July 05, 2012

Names and numbers


Gorô's name means "number five (五) son (郎)." When it comes to names for Japanese boys, this formula can be used with just about any number. Here is a small sample:

01  一郎  Ichirô
02  二郎  Jirô
03  三郎  Saburô
04  四郎  Shirô
05  五郎  Gorô
06  六郎  Rokurô
07  七郎  Shichirô
08  八郎  Hachirô
09  九郎  Kurô

Meiji Yasuda Life Insurance Company has a fascinating year-by-year, top-10 breakdown of all the given names registered in their databases since 1912 (Japanese only). It reveals considerable shifts in naming choices over the last century.

Between 1912 and 1923, Ichirô and Saburô consistently show up in the top ten, but not Jirô. Maybe parents got more creative with son number two. After 1923, the "number + " combination fell out of the top ten and never made it back in.

Ichirô, though, remains a popular name. The most famous Ichirô is Ichirô Suzuki (鈴木一朗), right fielder for the Mariners. The second character in his given name, however, is written with a slightly difference kanji that means "cheerful," not "son."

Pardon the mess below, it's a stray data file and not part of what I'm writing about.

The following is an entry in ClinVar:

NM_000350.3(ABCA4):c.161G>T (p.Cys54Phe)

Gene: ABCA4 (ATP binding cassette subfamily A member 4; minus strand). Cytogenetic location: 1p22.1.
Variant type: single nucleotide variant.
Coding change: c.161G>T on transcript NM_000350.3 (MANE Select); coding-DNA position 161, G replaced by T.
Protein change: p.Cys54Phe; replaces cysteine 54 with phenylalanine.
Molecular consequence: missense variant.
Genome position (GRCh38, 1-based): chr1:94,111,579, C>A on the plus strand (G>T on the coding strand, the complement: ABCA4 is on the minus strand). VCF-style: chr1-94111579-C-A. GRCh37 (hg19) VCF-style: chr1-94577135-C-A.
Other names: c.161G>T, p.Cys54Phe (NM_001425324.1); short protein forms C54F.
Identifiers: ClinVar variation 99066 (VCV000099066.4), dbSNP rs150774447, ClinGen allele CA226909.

Out of the single digits, a literal reading of "number + " combination becomes nonsensical. It's unlikely that "Sanjûrô" is supposed to mean "number thirty son."

10  十郎  Jûrô
30  三十郎  Sanjûrô
50  五十郎  Isorô

Names with numbers in them remain common for reasons that have more to do with the way the numbers are pronounced. The Japanese started assigned phonemes to numbers long before the telephone. The Japan Times provides a recent example:

The height of Tokyo Skytree--634 meters--has symbolic meaning for the area known long ago as Musashi, covering Tokyo and parts of Saitama and Kanagawa, because the figure's syllables can stand for 6 ("mu"), 3 ("sa") and 4 ("shi").

Yakuza is the pronunciation of "8-9-3," a losing hand in a Edo period card game resembling blackjack.

The "number + daughter" convention isn't used with girls, but numbers show up in names such as Sen (1000), and the Ma (as in "Mari") prefix (10,000). In the latter case, the character is the same as the first character in Banzai (万才), meaning "long life."

The popular girl's name Nana can also be read "seven," prompting Microsoft to name its Windows 7 mascot "Nanami Madobe" (madobe means "by the window").

One given name on this side of the Pacific derived directly from a number (aside from "Seven of Nine" and "Thirteen") does spring to mind: Trinity.

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